2009-08-29:

PHP getimagesize internals (part 2): GIF

php:security:easy
Time has come to write the second part of the PHP getimagesize story (yes, that means that there was a first part *grin*). This time I'll focus more on what getimagesize is supposed to do - on acquiring the image sizes from different file formats. I'll also write about why you should NOT use getimagesize to validate if an uploaded file is really an image.

OK, let's start with a (not-so-)short list of formats supported by getimagesize (in random order):

- GIF
- JPEG
- PNG
- SWF
- SWC (from 4.3.0, requires statically linkecd zlib)
- PSD (from 4.0.6)
- BMP (from 4.0.6)
- TIFF (from 4.2.0)
- JPC (from 4.3.2)
- JP2 (from 4.3.2)
- JPX (from 4.3.2)
- JB2 (from 4.3.2)
- IFF (from 4.3.0)
- WBMP (from 4.3.2)
- XBM (from 4.3.2)
- ICO (from 5.3.0)

In this and few next posts I'll write about the implementations of each format handling function (these functions are called php_handle_FORMATNAME). Today I'll start with GIF, and in the following days I'll write about JPEG, ICO, BMP and others.

The main target will be to create a byte sequence that will pass through getimagesize WITHOUT ANY ERROR (I expect the function to return a proper array) but WILL NOT be a proper image. The second target is to create an image that different size than the getimagesize function states (for example, getimagesize says the image is 10x10, but in fact the browsers show it as 200x200; this will be very browser dependent).

1. GIF


The GIF format handling is placed in a function called php_handle_gif. To reach this function one first has to successfully pass through php_getimagetype function, which additionally must return IMAGE_FILETYPE_GIF. To do that, the following condition must be met:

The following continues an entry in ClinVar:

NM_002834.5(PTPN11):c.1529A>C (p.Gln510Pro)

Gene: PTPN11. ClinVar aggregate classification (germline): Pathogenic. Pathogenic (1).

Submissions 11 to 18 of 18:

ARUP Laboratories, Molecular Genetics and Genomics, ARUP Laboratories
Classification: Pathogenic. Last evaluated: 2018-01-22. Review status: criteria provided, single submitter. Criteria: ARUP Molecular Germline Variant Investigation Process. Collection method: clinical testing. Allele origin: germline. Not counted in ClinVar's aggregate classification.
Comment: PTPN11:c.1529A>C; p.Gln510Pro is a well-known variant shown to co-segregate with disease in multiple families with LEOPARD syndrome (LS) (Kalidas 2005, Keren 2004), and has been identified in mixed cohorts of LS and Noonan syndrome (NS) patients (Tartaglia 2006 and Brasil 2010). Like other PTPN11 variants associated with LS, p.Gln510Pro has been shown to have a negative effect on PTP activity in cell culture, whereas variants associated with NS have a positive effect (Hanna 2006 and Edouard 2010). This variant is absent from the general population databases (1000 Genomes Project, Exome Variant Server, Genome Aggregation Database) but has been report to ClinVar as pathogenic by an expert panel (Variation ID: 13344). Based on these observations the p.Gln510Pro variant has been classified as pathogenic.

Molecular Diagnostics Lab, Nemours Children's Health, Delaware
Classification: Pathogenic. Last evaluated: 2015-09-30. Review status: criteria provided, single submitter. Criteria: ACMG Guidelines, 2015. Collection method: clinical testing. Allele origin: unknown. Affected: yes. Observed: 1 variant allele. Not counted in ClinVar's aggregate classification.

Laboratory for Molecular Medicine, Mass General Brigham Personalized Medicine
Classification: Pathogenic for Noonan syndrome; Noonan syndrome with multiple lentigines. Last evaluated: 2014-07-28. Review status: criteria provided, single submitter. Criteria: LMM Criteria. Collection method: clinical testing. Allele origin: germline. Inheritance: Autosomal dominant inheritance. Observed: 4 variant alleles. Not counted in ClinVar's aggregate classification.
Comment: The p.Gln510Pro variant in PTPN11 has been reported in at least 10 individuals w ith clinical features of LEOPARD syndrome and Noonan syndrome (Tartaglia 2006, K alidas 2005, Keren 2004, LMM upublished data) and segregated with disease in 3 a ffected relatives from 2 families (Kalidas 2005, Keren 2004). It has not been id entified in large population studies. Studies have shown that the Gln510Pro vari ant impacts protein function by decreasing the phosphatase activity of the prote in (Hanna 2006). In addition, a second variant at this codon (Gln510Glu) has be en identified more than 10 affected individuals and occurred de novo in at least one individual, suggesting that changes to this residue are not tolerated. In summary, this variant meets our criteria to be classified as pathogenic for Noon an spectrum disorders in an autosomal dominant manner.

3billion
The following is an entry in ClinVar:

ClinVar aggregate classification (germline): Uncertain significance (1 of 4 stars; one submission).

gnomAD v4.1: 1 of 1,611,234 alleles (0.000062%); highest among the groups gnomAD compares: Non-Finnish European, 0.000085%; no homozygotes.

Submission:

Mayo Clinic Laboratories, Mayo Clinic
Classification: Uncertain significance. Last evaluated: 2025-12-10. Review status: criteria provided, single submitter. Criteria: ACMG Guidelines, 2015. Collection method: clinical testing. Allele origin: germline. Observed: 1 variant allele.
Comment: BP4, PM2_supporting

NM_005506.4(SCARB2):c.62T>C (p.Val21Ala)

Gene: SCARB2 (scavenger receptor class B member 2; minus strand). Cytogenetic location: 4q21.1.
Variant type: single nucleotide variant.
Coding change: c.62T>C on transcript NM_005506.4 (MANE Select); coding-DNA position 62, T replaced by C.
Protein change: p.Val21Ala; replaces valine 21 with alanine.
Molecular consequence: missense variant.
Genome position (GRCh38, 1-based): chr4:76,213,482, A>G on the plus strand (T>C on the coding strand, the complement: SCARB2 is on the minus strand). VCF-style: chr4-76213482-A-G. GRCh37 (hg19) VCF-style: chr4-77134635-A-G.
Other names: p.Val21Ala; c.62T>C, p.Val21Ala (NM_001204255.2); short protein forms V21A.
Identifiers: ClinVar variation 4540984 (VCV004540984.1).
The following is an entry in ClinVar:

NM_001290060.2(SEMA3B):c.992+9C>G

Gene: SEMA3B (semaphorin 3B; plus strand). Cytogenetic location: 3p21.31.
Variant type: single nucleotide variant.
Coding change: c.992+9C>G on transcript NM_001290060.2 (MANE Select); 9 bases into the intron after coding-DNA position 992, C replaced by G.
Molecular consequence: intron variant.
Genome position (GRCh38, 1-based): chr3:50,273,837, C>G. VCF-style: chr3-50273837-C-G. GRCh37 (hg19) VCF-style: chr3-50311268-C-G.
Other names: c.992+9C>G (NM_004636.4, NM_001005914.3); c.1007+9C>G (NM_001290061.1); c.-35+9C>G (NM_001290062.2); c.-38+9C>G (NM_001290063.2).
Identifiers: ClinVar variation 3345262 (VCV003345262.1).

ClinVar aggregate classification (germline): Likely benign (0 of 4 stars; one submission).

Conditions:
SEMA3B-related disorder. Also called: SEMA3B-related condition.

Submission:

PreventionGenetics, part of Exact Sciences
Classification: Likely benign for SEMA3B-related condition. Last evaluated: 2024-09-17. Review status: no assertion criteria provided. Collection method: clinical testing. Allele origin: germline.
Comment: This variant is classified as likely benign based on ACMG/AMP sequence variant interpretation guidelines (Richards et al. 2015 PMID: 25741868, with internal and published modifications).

if (!memcmp(filetype, php_sig_gif, 3)) {
 return IMAGE_FILETYPE_GIF;


Where php_sig_gif is just "GIF". So, with php_getimagetype out of the way, only the php_handle_gif is left:

static struct gfxinfo *php_handle_gif (php_stream * stream TSRMLS_DC)
{
 struct gfxinfo *result = NULL;
 unsigned char dim[5];

 if (php_stream_seek(stream, 3, SEEK_CUR)) (1)
   return NULL;

 if (php_stream_read(stream, dim, sizeof(dim)) != sizeof(dim)) (2)
   return NULL;

 result = (struct gfxinfo *) ecalloc(1, sizeof(struct gfxinfo));
 result->width    = (unsigned int)dim[0] | (((unsigned int)dim[1])<<8);
 result->height   = (unsigned int)dim[2] | (((unsigned int)dim[3])<<8);
 result->bits     = dim[4]&0x80 ? ((((unsigned int)dim[4])&0x07) + 1) : 0;
 result->channels = 3; /* allways */

 return result;
}


As one can see this function is rather short (comparing to a full GIF format decoder implementation), and it works this way: